From Gang to Graduate: Teen Forms a Future at Freestate
BALTIMORE (WBFF)-- At Aberdeen Proving Ground, 14 female cadets are working toward a better future. Each one has faced unique life challenges. One of them, 16-year-old Jordan Walters, has faced incredible challenges.
“Growing up, I was doubted a lot by people,” says Walters. “I was always told what I couldn't do.”
Walters is enrolled at the Freestate Challenge Academy, a program for at-risk youth, combining high school curriculum with military discipline.
Freestate students, many who dropped out of high school, are now working toward their GEDs. But they’re also being prepared for the workforce. There’s job shadowing and trade training for everything from child care to culinary arts. In about 6 months, cadets will learn the skills to cope with whatever life hands them.
“Before I came here, I didn't think of like, I wasn't planning on doing anything with my life. I was just aging,” says Walters.
For Walters, this program has become an anchor in a life that would’ve otherwise dragged her under.
“I'd probably be incarcerated or probably dead,” she says.
Before coming to Freestate, she was living in West Baltimore, bouncing around between relatives. She says her father was in and out of her life, often struggling with drugs. He died in 2016. Later that same year, her mother suffered a heart attack and also died. At 14-years-old, she was an orphan.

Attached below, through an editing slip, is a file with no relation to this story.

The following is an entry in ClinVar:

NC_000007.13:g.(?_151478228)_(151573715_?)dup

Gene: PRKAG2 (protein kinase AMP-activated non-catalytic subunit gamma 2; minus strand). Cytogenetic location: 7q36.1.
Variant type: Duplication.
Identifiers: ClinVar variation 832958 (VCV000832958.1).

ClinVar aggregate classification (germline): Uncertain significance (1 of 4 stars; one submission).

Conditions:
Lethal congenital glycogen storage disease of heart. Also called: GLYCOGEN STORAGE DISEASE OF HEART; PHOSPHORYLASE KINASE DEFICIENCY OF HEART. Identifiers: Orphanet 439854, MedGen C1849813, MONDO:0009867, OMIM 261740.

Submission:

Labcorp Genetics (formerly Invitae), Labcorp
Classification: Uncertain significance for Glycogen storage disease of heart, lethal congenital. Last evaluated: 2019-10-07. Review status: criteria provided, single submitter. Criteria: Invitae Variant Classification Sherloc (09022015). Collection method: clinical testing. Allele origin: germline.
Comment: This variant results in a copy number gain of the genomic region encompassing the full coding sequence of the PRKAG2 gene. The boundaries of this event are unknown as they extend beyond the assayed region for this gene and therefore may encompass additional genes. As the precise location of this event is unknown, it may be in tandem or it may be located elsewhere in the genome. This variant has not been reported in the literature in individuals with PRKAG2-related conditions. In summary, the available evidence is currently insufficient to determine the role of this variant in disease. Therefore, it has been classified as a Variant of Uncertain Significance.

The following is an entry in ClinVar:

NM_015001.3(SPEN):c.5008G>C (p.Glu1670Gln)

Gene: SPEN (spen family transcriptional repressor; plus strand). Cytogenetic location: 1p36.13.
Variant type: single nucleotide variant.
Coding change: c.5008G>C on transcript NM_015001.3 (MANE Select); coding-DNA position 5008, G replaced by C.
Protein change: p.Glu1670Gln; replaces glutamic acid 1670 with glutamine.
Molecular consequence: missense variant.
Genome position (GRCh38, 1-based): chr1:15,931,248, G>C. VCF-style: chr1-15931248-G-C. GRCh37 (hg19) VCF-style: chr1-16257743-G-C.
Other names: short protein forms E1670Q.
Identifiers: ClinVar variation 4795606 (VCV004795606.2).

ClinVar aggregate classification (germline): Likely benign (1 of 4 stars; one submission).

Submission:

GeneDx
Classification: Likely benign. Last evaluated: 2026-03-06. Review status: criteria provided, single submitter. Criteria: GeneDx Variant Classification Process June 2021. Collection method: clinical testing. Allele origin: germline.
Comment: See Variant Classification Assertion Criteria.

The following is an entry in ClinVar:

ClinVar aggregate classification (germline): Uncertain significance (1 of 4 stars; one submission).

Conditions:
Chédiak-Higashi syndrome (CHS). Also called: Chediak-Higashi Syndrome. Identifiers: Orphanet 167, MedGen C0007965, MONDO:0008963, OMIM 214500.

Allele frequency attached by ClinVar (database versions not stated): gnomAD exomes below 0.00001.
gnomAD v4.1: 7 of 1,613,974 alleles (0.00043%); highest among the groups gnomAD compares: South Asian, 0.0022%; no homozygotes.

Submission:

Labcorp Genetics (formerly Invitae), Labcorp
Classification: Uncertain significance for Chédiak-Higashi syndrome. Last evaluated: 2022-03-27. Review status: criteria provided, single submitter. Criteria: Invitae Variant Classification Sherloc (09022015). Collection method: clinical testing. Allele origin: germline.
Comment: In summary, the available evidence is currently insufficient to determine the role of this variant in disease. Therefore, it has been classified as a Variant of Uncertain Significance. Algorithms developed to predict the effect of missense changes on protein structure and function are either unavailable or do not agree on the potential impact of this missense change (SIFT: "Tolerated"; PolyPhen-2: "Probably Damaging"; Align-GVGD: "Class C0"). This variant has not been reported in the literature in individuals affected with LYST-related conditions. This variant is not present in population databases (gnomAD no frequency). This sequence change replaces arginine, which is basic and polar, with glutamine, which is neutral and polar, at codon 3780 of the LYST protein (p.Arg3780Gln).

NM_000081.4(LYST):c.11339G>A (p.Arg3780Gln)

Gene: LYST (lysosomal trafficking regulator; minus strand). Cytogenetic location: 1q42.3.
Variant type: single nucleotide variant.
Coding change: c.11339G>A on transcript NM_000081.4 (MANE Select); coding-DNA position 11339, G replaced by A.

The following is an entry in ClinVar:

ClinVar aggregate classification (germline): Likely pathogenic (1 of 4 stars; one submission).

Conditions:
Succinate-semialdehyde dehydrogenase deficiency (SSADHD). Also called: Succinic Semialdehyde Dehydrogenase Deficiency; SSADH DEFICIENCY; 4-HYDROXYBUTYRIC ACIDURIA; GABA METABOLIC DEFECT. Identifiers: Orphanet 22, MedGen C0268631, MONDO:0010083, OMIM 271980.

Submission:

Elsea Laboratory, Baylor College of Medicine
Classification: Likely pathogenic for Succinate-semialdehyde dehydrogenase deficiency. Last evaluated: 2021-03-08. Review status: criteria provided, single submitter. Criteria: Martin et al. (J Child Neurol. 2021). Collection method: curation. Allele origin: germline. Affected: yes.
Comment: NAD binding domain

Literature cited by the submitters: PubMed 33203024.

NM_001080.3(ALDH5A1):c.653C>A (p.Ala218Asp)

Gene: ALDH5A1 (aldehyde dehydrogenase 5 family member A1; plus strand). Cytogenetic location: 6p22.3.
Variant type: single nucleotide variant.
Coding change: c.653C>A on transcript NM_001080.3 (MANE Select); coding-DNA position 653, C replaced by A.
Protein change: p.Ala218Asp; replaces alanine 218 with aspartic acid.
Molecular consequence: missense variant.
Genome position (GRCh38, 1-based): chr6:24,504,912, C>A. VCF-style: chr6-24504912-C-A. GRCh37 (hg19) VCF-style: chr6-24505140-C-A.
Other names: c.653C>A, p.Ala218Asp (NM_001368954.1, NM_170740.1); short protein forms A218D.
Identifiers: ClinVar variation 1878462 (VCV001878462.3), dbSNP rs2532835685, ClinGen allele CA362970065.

“She was in a coma for a long while, and I didn't really go to school because I was like staying in the hospital with her,” says Walters. “I had therapists and I went to the hospital even. I wasn't good at controlling my anger.”
Before long, Walters found herself out of school and in a gang.
“You know how it is in gangs, once you get in you can't get out,” she says.
But there was a way out. Walter’s sister was awarded custody and helped her enroll at Freestate. Now, Walters carries pictures of her sister and her 3-year-old niece in her pocket as reminders of where she comes from and where she’s going.
“They keep me going every day to do what I’m supposed to do and not fall apart,” says Walters. “They remind me of what I came here to do.”
In June, Jordan will graduate from this program. She plans to join the military.